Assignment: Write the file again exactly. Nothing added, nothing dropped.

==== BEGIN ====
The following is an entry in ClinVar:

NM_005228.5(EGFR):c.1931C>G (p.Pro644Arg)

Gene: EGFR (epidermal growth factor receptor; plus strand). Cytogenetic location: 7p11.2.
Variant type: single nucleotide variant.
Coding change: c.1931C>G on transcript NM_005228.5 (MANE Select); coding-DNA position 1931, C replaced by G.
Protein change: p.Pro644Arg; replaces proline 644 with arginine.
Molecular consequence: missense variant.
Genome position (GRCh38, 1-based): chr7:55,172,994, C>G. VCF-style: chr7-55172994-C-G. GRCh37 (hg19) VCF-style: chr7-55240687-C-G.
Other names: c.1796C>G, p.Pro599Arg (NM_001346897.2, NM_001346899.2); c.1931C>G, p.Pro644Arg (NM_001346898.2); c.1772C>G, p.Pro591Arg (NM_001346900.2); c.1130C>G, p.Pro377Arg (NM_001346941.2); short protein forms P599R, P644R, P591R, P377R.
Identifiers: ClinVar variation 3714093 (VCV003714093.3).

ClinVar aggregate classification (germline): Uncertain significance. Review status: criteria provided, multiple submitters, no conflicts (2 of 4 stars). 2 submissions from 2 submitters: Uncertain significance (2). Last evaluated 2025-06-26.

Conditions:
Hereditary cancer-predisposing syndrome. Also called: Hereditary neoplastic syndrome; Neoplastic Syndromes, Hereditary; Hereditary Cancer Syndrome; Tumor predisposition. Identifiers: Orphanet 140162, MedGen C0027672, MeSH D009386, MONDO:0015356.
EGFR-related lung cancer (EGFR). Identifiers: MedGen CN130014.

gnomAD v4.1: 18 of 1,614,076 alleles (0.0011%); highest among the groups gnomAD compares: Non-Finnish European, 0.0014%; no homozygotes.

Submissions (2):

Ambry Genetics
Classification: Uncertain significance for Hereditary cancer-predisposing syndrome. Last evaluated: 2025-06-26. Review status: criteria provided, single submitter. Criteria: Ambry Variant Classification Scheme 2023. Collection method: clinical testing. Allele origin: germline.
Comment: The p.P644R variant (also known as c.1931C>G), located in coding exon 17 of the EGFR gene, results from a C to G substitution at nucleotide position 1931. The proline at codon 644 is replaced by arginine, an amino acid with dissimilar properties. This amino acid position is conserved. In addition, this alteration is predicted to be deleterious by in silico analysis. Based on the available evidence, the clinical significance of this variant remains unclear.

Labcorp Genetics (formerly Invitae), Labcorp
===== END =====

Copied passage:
The following is an entry in ClinVar:

NM_005228.5(EGFR):c.1931C>G (p.Pro644Arg)

Gene: EGFR (epidermal growth factor receptor; plus strand). Cytogenetic location: 7p11.2.
Variant type: single nucleotide variant.
Coding change: c.1931C>G on transcript NM_005228.5 (MANE Select); coding-DNA position 1931, C replaced by G.
Protein change: p.Pro644Arg; replaces proline 644 with arginine.
Molecular consequence: missense variant.
Genome position (GRCh38, 1-based): chr7:55,172,994, C>G. VCF-style: chr7-55172994-C-G. GRCh37 (hg19) VCF-style: chr7-55240687-C-G.
Other names: c.1796C>G, p.Pro599Arg (NM_001346897.2, NM_001346899.2); c.1931C>G, p.Pro644Arg (NM_001346898.2); c.1772C>G, p.Pro591Arg (NM_001346900.2); c.1130C>G, p.Pro377Arg (NM_001346941.2); short protein forms P599R, P644R, P591R, P377R.
Identifiers: ClinVar variation 3714093 (VCV003714093.3).

ClinVar aggregate classification (germline): Uncertain significance. Review status: criteria provided, multiple submitters, no conflicts (2 of 4 stars). 2 submissions from 2 submitters: Uncertain significance (2). Last evaluated 2025-06-26.

Conditions:
Hereditary cancer-predisposing syndrome. Also called: Hereditary neoplastic syndrome; Neoplastic Syndromes, Hereditary; Hereditary Cancer Syndrome; Tumor predisposition. Identifiers: Orphanet 140162, MedGen C0027672, MeSH D009386, MONDO:0015356.
EGFR-related lung cancer (EGFR). Identifiers: MedGen CN130014.

gnomAD v4.1: 18 of 1,614,076 alleles (0.0011%); highest among the groups gnomAD compares: Non-Finnish European, 0.0014%; no homozygotes.

Submissions (2):

Ambry Genetics
Classification: Uncertain significance for Hereditary cancer-predisposing syndrome. Last evaluated: 2025-06-26. Review status: criteria provided, single submitter. Criteria: Ambry Variant Classification Scheme 2023. Collection method: clinical testing. Allele origin: germline.
Comment: The p.P644R variant (also known as c.1931C>G), located in coding exon 17 of the EGFR gene, results from a C to G substitution at nucleotide position 1931. The proline at codon 644 is replaced by arginine, an amino acid with dissimilar properties. This amino acid position is conserved. In addition, this alteration is predicted to be deleterious by in silico analysis. Based on the available evidence, the clinical significance of this variant remains unclear.

Labcorp Genetics (formerly Invitae), Labcorp